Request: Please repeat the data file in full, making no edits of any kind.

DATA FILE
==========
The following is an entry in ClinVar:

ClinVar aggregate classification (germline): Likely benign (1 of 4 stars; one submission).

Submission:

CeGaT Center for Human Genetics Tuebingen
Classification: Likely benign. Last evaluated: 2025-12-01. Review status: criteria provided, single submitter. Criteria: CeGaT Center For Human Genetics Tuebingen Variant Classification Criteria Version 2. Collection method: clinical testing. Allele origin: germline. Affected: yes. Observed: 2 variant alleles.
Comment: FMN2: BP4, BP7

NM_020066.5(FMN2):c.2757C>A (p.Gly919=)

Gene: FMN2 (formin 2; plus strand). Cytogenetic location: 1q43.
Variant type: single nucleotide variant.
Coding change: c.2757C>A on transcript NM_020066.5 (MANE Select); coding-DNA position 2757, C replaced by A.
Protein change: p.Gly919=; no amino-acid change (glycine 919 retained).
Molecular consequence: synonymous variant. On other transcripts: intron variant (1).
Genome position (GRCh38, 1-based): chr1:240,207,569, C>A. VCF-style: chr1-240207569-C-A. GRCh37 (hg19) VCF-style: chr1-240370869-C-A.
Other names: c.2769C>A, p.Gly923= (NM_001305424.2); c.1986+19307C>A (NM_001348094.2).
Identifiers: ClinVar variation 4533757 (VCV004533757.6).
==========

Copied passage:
The following is an entry in ClinVar:

ClinVar aggregate classification (germline): Likely benign (1 of 4 stars; one submission).

Submission:

CeGaT Center for Human Genetics Tuebingen
Classification: Likely benign. Last evaluated: 2025-12-01. Review status: criteria provided, single submitter. Criteria: CeGaT Center For Human Genetics Tuebingen Variant Classification Criteria Version 2. Collection method: clinical testing. Allele origin: germline. Affected: yes. Observed: 2 variant alleles.
Comment: FMN2: BP4, BP7

NM_020066.5(FMN2):c.2757C>A (p.Gly919=)

Gene: FMN2 (formin 2; plus strand). Cytogenetic location: 1q43.
Variant type: single nucleotide variant.
Coding change: c.2757C>A on transcript NM_020066.5 (MANE Select); coding-DNA position 2757, C replaced by A.
Protein change: p.Gly919=; no amino-acid change (glycine 919 retained).
Molecular consequence: synonymous variant. On other transcripts: intron variant (1).
Genome position (GRCh38, 1-based): chr1:240,207,569, C>A. VCF-style: chr1-240207569-C-A. GRCh37 (hg19) VCF-style: chr1-240370869-C-A.
Other names: c.2769C>A, p.Gly923= (NM_001305424.2); c.1986+19307C>A (NM_001348094.2).
Identifiers: ClinVar variation 4533757 (VCV004533757.6).